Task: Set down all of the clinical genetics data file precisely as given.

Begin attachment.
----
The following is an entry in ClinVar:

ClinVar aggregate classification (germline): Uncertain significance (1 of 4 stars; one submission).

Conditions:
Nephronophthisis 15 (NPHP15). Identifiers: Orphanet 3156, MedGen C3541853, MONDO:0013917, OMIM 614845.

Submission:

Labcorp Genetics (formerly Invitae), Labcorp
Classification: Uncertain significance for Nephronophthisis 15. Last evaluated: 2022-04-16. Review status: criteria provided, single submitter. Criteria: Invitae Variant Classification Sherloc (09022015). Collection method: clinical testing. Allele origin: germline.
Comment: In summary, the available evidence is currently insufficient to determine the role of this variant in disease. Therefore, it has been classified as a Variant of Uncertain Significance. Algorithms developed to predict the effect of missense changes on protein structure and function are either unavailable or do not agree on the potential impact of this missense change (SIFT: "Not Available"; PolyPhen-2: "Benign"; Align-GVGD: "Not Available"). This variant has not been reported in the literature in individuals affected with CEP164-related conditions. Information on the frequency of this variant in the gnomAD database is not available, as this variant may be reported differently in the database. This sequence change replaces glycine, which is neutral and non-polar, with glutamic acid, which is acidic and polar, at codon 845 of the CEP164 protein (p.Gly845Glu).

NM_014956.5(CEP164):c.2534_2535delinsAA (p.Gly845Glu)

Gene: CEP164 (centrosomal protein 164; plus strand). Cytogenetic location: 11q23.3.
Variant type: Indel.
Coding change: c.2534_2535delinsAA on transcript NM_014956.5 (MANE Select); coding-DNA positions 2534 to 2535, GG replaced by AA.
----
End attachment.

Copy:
The following is an entry in ClinVar:

ClinVar aggregate classification (germline): Uncertain significance (1 of 4 stars; one submission).

Conditions:
Nephronophthisis 15 (NPHP15). Identifiers: Orphanet 3156, MedGen C3541853, MONDO:0013917, OMIM 614845.

Submission:

Labcorp Genetics (formerly Invitae), Labcorp
Classification: Uncertain significance for Nephronophthisis 15. Last evaluated: 2022-04-16. Review status: criteria provided, single submitter. Criteria: Invitae Variant Classification Sherloc (09022015). Collection method: clinical testing. Allele origin: germline.
Comment: In summary, the available evidence is currently insufficient to determine the role of this variant in disease. Therefore, it has been classified as a Variant of Uncertain Significance. Algorithms developed to predict the effect of missense changes on protein structure and function are either unavailable or do not agree on the potential impact of this missense change (SIFT: "Not Available"; PolyPhen-2: "Benign"; Align-GVGD: "Not Available"). This variant has not been reported in the literature in individuals affected with CEP164-related conditions. Information on the frequency of this variant in the gnomAD database is not available, as this variant may be reported differently in the database. This sequence change replaces glycine, which is neutral and non-polar, with glutamic acid, which is acidic and polar, at codon 845 of the CEP164 protein (p.Gly845Glu).

NM_014956.5(CEP164):c.2534_2535delinsAA (p.Gly845Glu)

Gene: CEP164 (centrosomal protein 164; plus strand). Cytogenetic location: 11q23.3.
Variant type: Indel.
Coding change: c.2534_2535delinsAA on transcript NM_014956.5 (MANE Select); coding-DNA positions 2534 to 2535, GG replaced by AA.